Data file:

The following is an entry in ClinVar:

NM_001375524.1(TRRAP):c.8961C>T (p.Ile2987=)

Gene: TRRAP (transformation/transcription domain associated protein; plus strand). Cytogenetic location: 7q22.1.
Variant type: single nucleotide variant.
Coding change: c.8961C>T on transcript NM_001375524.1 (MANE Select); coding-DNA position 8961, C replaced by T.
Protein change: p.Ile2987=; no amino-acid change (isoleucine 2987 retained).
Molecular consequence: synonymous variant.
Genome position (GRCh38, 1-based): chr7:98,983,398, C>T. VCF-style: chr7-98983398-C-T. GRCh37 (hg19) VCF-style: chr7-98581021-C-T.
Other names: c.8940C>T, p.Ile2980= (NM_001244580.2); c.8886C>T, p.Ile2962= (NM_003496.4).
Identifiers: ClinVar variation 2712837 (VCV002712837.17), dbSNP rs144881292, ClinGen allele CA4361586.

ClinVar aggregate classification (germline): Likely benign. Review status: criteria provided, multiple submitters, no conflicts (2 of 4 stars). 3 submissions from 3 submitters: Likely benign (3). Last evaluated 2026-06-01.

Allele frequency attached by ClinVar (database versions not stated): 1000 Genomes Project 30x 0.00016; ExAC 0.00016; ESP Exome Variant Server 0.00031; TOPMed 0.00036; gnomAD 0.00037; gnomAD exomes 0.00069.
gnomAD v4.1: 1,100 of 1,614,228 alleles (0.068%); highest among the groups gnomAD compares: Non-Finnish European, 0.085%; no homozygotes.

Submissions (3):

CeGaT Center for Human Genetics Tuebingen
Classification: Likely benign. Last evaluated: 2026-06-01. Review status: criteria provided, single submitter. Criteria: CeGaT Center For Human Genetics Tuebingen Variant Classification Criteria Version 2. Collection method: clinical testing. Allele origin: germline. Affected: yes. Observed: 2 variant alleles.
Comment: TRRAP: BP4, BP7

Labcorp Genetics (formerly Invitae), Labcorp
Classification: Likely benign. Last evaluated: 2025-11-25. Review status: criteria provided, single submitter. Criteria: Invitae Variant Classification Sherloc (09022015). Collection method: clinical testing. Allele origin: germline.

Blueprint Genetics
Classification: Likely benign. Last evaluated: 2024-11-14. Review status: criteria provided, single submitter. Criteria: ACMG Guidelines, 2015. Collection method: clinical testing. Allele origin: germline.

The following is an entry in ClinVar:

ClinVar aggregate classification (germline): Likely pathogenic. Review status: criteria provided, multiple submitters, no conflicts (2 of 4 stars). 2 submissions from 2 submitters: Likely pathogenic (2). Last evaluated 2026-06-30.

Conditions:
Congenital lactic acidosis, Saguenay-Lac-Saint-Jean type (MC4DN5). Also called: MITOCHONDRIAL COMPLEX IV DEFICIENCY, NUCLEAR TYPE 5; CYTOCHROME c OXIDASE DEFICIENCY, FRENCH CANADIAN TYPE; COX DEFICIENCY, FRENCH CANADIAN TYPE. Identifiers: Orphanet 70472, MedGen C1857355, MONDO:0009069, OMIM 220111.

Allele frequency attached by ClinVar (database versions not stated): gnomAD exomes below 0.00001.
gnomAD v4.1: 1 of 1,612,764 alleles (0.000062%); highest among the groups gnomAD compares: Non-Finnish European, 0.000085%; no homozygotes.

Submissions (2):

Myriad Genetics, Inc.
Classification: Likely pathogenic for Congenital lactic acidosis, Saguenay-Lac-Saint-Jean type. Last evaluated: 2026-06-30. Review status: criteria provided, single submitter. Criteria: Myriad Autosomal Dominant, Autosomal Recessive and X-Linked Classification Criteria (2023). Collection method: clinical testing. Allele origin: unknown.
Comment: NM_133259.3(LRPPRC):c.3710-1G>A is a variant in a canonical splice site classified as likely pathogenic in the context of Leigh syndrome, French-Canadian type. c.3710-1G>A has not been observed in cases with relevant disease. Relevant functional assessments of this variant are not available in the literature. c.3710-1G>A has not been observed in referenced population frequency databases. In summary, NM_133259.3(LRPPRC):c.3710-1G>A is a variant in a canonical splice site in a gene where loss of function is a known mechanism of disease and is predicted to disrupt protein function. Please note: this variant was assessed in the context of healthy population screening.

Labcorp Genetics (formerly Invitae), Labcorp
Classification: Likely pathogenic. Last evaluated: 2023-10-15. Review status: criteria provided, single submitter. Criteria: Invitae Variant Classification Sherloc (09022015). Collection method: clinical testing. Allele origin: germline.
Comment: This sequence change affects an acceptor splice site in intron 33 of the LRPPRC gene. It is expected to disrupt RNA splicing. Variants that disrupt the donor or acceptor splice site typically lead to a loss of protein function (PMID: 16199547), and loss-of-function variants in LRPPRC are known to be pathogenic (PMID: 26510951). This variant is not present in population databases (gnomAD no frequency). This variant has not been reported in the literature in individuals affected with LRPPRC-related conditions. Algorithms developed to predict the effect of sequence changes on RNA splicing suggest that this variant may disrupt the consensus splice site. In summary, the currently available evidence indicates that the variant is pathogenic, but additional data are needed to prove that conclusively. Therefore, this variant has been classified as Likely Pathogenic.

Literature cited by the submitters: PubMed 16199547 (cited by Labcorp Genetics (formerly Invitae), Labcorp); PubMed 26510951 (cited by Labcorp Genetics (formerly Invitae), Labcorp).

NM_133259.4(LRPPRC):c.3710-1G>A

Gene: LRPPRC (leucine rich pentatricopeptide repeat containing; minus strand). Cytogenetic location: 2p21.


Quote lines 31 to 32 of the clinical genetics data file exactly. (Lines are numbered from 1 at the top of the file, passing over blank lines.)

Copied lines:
Comment: NM_133259.3(LRPPRC):c.3710-1G>A is a variant in a canonical splice site classified as likely pathogenic in the context of Leigh syndrome, French-Canadian type. c.3710-1G>A has not been observed in cases with relevant disease. Relevant functional assessments of this variant are not available in the literature. c.3710-1G>A has not been observed in referenced population frequency databases. In summary, NM_133259.3(LRPPRC):c.3710-1G>A is a variant in a canonical splice site in a gene where loss of function is a known mechanism of disease and is predicted to disrupt protein function. Please note: this variant was assessed in the context of healthy population screening.

Labcorp Genetics (formerly Invitae), Labcorp